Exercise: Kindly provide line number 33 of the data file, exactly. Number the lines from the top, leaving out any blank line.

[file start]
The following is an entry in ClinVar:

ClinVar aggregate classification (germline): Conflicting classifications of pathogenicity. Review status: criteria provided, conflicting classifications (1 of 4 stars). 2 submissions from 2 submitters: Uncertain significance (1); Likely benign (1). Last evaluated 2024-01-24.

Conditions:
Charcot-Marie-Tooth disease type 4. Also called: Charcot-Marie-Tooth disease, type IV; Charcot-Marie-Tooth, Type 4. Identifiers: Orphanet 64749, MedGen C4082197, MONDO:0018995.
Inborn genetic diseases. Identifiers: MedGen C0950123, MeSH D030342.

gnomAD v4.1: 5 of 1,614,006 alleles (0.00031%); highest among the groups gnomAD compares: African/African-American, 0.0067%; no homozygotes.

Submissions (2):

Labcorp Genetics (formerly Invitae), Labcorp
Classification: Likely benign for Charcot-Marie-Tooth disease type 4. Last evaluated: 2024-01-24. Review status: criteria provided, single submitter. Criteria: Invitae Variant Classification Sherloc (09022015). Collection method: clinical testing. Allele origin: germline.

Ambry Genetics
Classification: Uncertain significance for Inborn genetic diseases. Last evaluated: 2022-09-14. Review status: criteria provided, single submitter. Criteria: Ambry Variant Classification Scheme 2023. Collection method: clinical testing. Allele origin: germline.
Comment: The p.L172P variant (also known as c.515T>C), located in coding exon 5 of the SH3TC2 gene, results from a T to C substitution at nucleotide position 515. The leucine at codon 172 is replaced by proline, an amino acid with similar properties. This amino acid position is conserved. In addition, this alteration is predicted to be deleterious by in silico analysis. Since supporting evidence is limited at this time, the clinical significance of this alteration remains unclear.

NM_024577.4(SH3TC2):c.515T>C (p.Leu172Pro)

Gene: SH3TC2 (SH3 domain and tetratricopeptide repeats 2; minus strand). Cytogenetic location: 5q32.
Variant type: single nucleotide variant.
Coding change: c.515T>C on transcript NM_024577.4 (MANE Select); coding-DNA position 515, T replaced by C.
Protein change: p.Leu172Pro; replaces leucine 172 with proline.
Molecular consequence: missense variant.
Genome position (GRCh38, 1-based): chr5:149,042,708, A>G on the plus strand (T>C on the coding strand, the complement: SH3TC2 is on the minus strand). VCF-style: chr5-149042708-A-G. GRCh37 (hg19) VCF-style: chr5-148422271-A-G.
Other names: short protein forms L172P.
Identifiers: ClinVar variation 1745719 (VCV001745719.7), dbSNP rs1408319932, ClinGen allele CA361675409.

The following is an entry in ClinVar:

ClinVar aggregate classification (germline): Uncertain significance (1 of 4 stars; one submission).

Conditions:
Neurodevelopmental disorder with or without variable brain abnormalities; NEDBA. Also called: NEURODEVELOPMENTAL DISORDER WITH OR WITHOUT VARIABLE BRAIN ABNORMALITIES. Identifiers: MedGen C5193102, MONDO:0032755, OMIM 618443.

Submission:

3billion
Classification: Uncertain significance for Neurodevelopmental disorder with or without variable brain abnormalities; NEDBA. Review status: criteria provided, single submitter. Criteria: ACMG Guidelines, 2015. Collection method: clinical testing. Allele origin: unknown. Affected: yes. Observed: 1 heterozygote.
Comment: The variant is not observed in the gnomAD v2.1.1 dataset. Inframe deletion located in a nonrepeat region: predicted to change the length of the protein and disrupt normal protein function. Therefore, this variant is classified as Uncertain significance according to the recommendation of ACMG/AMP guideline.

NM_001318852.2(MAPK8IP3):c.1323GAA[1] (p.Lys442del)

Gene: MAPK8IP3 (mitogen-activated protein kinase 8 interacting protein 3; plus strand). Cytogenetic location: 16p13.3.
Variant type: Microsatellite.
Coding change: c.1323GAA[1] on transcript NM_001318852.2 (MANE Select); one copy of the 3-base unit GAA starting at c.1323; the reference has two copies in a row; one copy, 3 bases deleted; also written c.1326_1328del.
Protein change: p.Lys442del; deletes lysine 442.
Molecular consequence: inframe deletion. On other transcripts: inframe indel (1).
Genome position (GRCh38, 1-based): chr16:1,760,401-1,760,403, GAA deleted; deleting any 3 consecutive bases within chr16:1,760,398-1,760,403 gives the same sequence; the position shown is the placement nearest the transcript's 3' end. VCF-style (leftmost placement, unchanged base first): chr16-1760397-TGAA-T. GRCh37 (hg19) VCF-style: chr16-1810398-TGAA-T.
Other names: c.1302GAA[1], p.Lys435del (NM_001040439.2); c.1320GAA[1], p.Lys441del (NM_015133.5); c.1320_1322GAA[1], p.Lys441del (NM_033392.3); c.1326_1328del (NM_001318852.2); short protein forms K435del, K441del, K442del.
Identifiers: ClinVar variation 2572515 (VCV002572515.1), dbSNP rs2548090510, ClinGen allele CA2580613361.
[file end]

Coding change: c.1323GAA[1] on transcript NM_001318852.2 (MANE Select); one copy of the 3-base unit GAA starting at c.1323; the reference has two copies in a row; one copy, 3 bases deleted; also written c.1326_1328del.